Political parties not beyond the law

May 6, 2010

In the run up to the Election on May 6, 2010 the Information Commissioner (the ICO) served an enforcement notice on the Labour Party after it breached the Privacy and Electronic Communications Regulations (the Privacy Regulations). The enforcement action resulted from the party having made unsolicited automated marketing calls without consent to almost half a million individuals. The enforcement notice requires Labour to ensure no further automated direct marketing calls are made without consent. Failure to comply with the enforcement notice is a criminal offence and could lead to prosecution.

In July 2007 the ICO received a complaint from a member of the public that he had received an automated marketing telephone call from the Labour Party despite never consenting to receive such calls. The call allegedly consisted of a recorded message from the actress Liz Dawn. After reviewing the transcript, the ICO advised the Labour party that it would constitute direct marketing; Labour subsequently agreed to stop making any calls using the Liz Dawn script or anything similar. However, in June 2009 the ICO received further complaints. The Scottish National Party and a member of the public reported that unsolicited automated calls, consisting of a recorded message from Liz Dawn, had been made encouraging recipients to vote in the local and European elections. The Labour Party confirmed that the calls were made to approximately 495,000 recipients, in what were believed to be Labour supporting areas, and that the majority of numbers were obtained using commercially purchased lists.

The ICO cannot be accused of any political bias. In 2005 the ICO served enforcement notices against the Conservative Party and the Scottish National Party, and in 2008 the ICO served an enforcement notice against the Liberal Democrats.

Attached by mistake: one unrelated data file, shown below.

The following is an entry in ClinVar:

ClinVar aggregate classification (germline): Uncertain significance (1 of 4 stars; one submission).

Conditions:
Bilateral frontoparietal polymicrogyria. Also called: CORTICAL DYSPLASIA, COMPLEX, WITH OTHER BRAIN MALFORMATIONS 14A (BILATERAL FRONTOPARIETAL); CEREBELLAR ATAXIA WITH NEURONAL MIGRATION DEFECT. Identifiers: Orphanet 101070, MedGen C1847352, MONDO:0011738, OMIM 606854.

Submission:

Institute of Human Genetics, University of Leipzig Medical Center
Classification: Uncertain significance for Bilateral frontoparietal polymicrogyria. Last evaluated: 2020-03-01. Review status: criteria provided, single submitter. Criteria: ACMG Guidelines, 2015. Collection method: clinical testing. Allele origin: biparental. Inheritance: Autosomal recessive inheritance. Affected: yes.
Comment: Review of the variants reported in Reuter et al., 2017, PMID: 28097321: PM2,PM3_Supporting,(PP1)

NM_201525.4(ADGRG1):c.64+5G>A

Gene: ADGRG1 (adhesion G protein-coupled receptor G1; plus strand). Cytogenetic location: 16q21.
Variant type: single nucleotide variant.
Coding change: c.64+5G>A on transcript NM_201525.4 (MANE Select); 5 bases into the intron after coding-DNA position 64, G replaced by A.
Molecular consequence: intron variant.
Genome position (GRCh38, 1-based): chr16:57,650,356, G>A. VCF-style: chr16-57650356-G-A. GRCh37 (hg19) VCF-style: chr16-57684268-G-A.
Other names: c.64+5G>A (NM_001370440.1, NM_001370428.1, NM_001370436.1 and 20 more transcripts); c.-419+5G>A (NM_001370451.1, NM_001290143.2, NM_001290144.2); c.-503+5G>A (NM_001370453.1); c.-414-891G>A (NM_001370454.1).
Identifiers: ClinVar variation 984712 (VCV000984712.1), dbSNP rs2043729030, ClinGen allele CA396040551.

An individual may have registered with the Mail Preference Service (MPS) to say that they do not want to receive direct marketing material by post. It is good practice to check databases against the MPS and take account of the individual's preference, although this is not a legal requirement. If you are carrying out telephone marketing (including sending SMS), you need to check your database regularly with the Telephone Preference Service (TPS) to ensure that the people (businesses and individuals) you are calling are not registered. This is a legal requirement under the Privacy Regulations.

Here is a handy guide to compliance with the Privacy Regulations.

Communication method

In summary you may use this method for direct marketing ...

Post addressed to particular individuals

…unless the individual has asked you not to write to them or not to send them marketing material by post.

Email/text and other messages to mobile phones/voicemail

…where the individual has consented to contact of that sort from you for those purposes.

Fax

…where the individual has consented to contact of that sort from you for those purposes.

Phone calls

…unless you have grounds for believing the individual would not want you to contact them such as Telephone Preference Service (TPS) registration.

Automated phone calls

…where the individual has consented to contact of that sort from you for those purposes.

AND in every case

…you must normally identify yourself in the communication and provide contact details to allow individuals to contact you and easily opt out of unwanted direct marketing.


Related pages:

Data protection privacy & emarketing more

Data Protection, Privacy and emarketing more

Technology, Media & Digital more

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